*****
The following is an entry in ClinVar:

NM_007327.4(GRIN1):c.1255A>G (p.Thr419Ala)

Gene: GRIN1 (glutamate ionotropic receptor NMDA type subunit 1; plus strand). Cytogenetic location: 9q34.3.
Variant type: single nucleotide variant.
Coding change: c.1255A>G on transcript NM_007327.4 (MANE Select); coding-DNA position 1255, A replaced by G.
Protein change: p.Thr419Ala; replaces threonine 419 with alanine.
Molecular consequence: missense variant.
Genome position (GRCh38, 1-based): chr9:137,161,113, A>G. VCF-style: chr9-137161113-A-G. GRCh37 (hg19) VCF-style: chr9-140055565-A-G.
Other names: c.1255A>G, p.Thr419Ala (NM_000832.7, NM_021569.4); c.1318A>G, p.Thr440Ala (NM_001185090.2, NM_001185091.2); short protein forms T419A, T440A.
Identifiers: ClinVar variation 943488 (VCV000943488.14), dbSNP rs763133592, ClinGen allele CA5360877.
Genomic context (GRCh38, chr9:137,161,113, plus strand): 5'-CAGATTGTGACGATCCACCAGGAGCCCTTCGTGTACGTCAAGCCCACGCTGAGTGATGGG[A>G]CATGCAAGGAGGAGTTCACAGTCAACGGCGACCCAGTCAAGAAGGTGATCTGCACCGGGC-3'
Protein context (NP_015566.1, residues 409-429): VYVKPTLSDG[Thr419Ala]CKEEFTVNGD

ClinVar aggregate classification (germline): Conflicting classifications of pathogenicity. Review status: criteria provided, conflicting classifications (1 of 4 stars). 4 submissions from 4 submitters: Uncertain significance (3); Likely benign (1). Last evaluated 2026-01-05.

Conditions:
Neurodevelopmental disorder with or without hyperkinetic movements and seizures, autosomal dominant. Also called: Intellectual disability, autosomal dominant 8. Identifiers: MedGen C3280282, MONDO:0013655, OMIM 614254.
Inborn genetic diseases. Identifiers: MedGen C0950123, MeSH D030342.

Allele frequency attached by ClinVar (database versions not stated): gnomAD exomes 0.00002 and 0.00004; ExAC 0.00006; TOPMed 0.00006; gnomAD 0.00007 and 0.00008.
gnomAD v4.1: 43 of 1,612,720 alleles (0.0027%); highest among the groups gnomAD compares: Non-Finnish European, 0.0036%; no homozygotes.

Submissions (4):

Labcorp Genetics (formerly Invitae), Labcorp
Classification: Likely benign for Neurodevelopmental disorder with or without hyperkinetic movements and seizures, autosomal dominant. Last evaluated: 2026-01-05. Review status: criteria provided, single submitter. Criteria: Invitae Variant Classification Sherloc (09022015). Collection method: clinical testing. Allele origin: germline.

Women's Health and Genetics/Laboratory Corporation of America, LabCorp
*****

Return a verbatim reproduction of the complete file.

The following is an entry in ClinVar:

NM_007327.4(GRIN1):c.1255A>G (p.Thr419Ala)

Gene: GRIN1 (glutamate ionotropic receptor NMDA type subunit 1; plus strand). Cytogenetic location: 9q34.3.
Variant type: single nucleotide variant.
Coding change: c.1255A>G on transcript NM_007327.4 (MANE Select); coding-DNA position 1255, A replaced by G.
Protein change: p.Thr419Ala; replaces threonine 419 with alanine.
Molecular consequence: missense variant.
Genome position (GRCh38, 1-based): chr9:137,161,113, A>G. VCF-style: chr9-137161113-A-G. GRCh37 (hg19) VCF-style: chr9-140055565-A-G.
Other names: c.1255A>G, p.Thr419Ala (NM_000832.7, NM_021569.4); c.1318A>G, p.Thr440Ala (NM_001185090.2, NM_001185091.2); short protein forms T419A, T440A.
Identifiers: ClinVar variation 943488 (VCV000943488.14), dbSNP rs763133592, ClinGen allele CA5360877.
Genomic context (GRCh38, chr9:137,161,113, plus strand): 5'-CAGATTGTGACGATCCACCAGGAGCCCTTCGTGTACGTCAAGCCCACGCTGAGTGATGGG[A>G]CATGCAAGGAGGAGTTCACAGTCAACGGCGACCCAGTCAAGAAGGTGATCTGCACCGGGC-3'
Protein context (NP_015566.1, residues 409-429): VYVKPTLSDG[Thr419Ala]CKEEFTVNGD

ClinVar aggregate classification (germline): Conflicting classifications of pathogenicity. Review status: criteria provided, conflicting classifications (1 of 4 stars). 4 submissions from 4 submitters: Uncertain significance (3); Likely benign (1). Last evaluated 2026-01-05.

Conditions:
Neurodevelopmental disorder with or without hyperkinetic movements and seizures, autosomal dominant. Also called: Intellectual disability, autosomal dominant 8. Identifiers: MedGen C3280282, MONDO:0013655, OMIM 614254.
Inborn genetic diseases. Identifiers: MedGen C0950123, MeSH D030342.

Allele frequency attached by ClinVar (database versions not stated): gnomAD exomes 0.00002 and 0.00004; ExAC 0.00006; TOPMed 0.00006; gnomAD 0.00007 and 0.00008.
gnomAD v4.1: 43 of 1,612,720 alleles (0.0027%); highest among the groups gnomAD compares: Non-Finnish European, 0.0036%; no homozygotes.

Submissions (4):

Labcorp Genetics (formerly Invitae), Labcorp
Classification: Likely benign for Neurodevelopmental disorder with or without hyperkinetic movements and seizures, autosomal dominant. Last evaluated: 2026-01-05. Review status: criteria provided, single submitter. Criteria: Invitae Variant Classification Sherloc (09022015). Collection method: clinical testing. Allele origin: germline.

Women's Health and Genetics/Laboratory Corporation of America, LabCorp